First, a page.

THE LOST CITY OF Z (2017)

Review by Derrick Carter

Running Time: 2 hours 21 minutes

MPAA Rating: PG-13 for Violence, Disturbing Images, brief Strong Language and some Nudity

Directed by: James Gray

Written by: James Gray

(based on the book THE LOST CITY OF Z by David Grann)

Starring: Charlie Hunnam, Robert Pattinson, Sienna Miller, Tom Holland, Angus Macfadyen, Edward Ashley, Ian McDiarmid & Franco Nero

Percy Fawcett was a British explorer whose life was so interesting that David Grann wrote a non-fiction book about him. That book, titled THE LOST CITY OF Z, sold many copies and garnered lots of critical praise. Brad Pitt’s production company Plan B bought the rights to a film adaptation and seven years later, here we are with THE LOST CITY OF Z. I was quite looking forward to this film. I’ve read about Fawcett’s life and was intrigued to see how a big screen version of it might play out. While LOST CITY OF Z has moments of greatness, a couple of problems significantly weigh this film down.

Percy Fawcett (Charlie Hunnam) is looking to redeem his disgraced family name by completing the treacherous task of mapping Amazonian jungles. On his first venture into the dangerous territory, Percy hears rumblings about an ancient undiscovered city from his native guide. Fascinated by the prospect of discovering this lost city, Percy ventures back on another adventure. Percy’s obsession over finding this lost city (which he calls Zed) soon hits a boiling point that threatens to tear his family apart and possibly lead to a very unfortunate fate.

LOST CITY OF Z was filmed in South America and its gorgeous locations bring an air of authenticity to the entire project. The sense of possible death lurking all over the jungle feels threatening. We see all sorts of dangers present in: hungry piranhas, scary snakes, flesh-eating diseases, and natives who enjoy shooting arrows at any white person who may be coming down their river. This film’s adventure scenes are appropriately adventurous and made even more so because they come from reality. One long sequence that sees Percy and his two companions meeting a friendly tribe of cannibals is absolutely fascinating to watch.

The performances range from good to great. Charlie Hunnam, who’s been wooden in the past, is great as Percy Fawcett. He plays a proper British gentleman who has adventure in his heart and seems to always be perpetually excited. Hunnam also gives an appropriate amount of weakness to the man’s softer side and his faults. The latter mainly come in scenes that show his neglectful attitude towards his family. Sienna Miller plays Fawcett’s wife and delivers a powerful performance as a woman who has to cope with her always-absent husband. Hunnam, Miller and Tom Holland (as their grown-up son) have believable chemistry as a family unit, which convincingly sells the quiet dramatic scenes.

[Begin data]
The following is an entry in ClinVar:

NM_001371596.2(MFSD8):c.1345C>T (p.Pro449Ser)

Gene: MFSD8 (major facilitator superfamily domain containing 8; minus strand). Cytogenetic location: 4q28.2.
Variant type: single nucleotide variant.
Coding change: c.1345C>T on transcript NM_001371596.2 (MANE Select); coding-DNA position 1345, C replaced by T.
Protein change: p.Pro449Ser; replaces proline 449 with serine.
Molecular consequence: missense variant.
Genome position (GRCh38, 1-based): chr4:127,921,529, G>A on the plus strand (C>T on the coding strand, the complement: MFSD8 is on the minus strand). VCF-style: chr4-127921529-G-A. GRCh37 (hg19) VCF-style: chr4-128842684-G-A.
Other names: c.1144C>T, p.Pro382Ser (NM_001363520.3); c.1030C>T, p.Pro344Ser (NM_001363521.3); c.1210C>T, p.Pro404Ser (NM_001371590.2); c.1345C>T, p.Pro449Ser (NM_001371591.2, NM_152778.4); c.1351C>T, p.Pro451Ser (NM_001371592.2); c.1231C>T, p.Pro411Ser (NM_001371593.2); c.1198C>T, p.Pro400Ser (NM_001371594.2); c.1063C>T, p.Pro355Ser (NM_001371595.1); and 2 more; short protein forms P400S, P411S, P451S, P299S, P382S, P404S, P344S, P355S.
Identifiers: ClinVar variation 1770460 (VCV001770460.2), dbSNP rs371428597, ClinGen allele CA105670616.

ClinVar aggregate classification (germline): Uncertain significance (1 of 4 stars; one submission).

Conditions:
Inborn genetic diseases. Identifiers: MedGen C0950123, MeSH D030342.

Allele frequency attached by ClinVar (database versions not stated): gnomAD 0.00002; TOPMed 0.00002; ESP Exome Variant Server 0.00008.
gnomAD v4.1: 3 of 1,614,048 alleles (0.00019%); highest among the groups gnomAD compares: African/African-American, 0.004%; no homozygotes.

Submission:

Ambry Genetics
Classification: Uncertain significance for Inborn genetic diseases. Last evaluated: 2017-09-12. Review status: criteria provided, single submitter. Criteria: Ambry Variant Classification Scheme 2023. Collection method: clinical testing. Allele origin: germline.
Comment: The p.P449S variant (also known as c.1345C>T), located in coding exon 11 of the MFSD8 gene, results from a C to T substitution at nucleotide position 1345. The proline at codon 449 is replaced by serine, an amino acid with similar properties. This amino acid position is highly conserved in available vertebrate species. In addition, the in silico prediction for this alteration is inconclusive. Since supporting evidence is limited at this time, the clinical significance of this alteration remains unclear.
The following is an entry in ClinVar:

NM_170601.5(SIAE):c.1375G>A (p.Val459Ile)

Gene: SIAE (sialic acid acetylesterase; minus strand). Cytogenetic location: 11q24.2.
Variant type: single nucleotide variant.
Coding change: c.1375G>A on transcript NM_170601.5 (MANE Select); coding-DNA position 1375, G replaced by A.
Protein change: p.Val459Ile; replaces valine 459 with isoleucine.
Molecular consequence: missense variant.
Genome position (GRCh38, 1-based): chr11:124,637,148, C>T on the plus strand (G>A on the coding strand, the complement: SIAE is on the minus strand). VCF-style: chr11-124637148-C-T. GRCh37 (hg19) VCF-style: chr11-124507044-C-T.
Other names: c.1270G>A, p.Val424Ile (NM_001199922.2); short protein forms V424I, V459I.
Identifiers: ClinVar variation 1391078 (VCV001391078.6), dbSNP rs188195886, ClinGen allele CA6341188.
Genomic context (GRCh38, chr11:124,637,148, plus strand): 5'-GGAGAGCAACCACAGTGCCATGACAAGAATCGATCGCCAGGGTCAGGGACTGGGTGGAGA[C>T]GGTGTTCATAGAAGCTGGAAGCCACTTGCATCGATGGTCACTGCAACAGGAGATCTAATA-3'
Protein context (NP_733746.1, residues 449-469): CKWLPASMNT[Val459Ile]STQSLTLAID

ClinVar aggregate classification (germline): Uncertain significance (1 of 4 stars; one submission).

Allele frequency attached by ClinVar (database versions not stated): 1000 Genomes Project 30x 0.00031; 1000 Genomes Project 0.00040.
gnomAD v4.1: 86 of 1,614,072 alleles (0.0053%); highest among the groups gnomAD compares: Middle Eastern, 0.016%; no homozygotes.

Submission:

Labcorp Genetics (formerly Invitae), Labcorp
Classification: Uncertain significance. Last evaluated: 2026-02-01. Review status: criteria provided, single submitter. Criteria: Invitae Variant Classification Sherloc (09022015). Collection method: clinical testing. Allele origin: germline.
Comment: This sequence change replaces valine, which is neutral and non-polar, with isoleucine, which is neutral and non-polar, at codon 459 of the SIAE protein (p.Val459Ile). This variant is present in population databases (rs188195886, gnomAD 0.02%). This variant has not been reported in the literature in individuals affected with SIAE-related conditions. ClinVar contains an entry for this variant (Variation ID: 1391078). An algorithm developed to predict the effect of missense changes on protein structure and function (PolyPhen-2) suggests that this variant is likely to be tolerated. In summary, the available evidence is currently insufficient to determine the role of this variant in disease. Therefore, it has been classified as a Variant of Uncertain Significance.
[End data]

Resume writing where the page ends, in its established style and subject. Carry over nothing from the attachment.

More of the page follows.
Robert Pattinson delivers one of the best performances of his career (which isn’t exactly high praise) as Fawcett’s rough-around-the-edges, witty companion Henry Costin. Edward Ashley gets in some good lines as another adventurer Arthur Manley. A big stand-out is Angus Macfadyen as explorer James Murray. I won’t dive too much into this character for fear of spoiling some unexpected plot turns, but I will say that I wanted to punch Macfadyen’s Murray in the face multiple times.

The cinematography that brings this film to life is grand and lush, making the jungle scenes even more exciting and beautiful to look at. There also seems to be a deliberately duller color scheme and lighting to Fawcett’s home scenes and London interactions. This visual contrast was an interesting way of showing how bored he was in these locations and how he’d much rather be exploring the jungle. However, the film falters quite a bit in its pacing and a handful of dull spots. This film is over two hours long and feels like it.

THE LOST CITY OF Z attempts to cover not only Fawcett’s quest to find the titular ancient city, but also tries to be a biopic of his entire life. This means we get a lengthy chunk of the film devoted to his service in World War I. There’s a battle scene that feels like it’s been ripped out of an entirely different movie and some conversations in a bunker are flat-out boring to watch. The same can be said of an overly long prologue that seems entirely useless in the story’s grand scheme. Some might say that it was there for character development, but we already get plenty of character development after that prologue and before Fawcett’s first jungle journey.

THE LOST CITY OF Z has moments of greatness, mainly the scenes in the jungle and solid performances from everyone. However, the bloated running time and messy pacing really drag this movie down quite a bit. I’m glad that I watched this film for those great bits of filmmaking and acting. However, the narrative is drawn out to the point of being dull and that kills any possible enthusiasm for a second viewing. This is a one-and-done history lesson of a film.

Grade: B-

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